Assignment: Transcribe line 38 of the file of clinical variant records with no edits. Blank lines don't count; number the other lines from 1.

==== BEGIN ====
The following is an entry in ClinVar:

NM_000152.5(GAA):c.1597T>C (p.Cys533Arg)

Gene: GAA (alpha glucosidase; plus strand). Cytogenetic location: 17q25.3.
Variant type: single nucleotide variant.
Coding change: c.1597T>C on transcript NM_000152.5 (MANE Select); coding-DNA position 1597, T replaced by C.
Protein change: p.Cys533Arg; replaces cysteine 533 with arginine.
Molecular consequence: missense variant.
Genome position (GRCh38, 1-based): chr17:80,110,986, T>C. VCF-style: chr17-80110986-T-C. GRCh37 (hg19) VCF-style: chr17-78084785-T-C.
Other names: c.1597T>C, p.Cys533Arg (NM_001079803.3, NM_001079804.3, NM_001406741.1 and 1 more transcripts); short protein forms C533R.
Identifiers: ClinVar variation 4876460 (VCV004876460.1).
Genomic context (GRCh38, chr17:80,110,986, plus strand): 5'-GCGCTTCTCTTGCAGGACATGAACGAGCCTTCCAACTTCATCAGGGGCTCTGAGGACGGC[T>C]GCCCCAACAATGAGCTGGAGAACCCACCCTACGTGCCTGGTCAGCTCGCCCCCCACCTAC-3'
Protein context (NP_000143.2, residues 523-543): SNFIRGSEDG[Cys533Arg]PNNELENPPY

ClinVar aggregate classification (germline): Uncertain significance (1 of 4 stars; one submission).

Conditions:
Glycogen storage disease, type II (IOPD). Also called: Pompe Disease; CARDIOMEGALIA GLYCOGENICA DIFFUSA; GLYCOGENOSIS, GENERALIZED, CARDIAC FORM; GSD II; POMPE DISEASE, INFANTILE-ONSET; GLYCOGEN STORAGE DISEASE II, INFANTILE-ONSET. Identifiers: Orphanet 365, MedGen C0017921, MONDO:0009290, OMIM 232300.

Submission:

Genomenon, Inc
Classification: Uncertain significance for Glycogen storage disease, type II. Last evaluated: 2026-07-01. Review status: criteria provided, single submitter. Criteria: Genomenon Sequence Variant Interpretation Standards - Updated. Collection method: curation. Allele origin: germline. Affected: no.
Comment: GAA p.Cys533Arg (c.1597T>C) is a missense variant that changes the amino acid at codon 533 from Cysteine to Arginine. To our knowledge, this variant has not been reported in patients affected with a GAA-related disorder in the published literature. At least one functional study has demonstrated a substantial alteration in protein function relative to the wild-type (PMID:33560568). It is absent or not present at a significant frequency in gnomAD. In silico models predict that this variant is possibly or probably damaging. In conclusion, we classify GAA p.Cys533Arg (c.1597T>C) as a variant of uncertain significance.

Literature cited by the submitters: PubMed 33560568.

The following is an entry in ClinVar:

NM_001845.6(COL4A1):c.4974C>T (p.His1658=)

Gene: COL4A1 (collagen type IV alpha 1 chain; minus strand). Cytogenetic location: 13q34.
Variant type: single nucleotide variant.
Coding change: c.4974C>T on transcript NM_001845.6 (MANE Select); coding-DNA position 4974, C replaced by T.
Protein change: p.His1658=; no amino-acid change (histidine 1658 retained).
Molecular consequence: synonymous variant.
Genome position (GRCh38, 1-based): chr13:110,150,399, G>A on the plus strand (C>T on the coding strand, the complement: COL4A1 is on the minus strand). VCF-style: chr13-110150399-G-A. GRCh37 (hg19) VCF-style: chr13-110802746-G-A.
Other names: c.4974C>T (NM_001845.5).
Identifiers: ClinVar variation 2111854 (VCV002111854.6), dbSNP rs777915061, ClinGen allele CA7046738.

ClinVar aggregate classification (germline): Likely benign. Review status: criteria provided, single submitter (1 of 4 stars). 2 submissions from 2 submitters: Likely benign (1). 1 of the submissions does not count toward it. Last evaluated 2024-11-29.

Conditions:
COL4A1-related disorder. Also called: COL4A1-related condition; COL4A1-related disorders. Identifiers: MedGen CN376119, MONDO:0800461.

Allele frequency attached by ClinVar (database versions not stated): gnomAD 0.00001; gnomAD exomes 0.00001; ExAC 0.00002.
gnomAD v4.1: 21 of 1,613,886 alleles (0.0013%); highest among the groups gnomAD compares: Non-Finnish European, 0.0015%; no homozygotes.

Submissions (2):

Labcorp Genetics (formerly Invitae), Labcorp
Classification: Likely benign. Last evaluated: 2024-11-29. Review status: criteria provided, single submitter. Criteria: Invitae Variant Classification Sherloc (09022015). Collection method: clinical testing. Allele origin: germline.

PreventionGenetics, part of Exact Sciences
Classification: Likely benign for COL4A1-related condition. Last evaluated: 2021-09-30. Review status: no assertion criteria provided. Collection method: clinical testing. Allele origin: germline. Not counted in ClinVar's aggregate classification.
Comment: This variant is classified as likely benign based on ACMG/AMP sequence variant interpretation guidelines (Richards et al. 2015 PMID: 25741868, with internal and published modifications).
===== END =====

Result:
Classification: Likely benign. Last evaluated: 2024-11-29. Review status: criteria provided, single submitter. Criteria: Invitae Variant Classification Sherloc (09022015). Collection method: clinical testing. Allele origin: germline.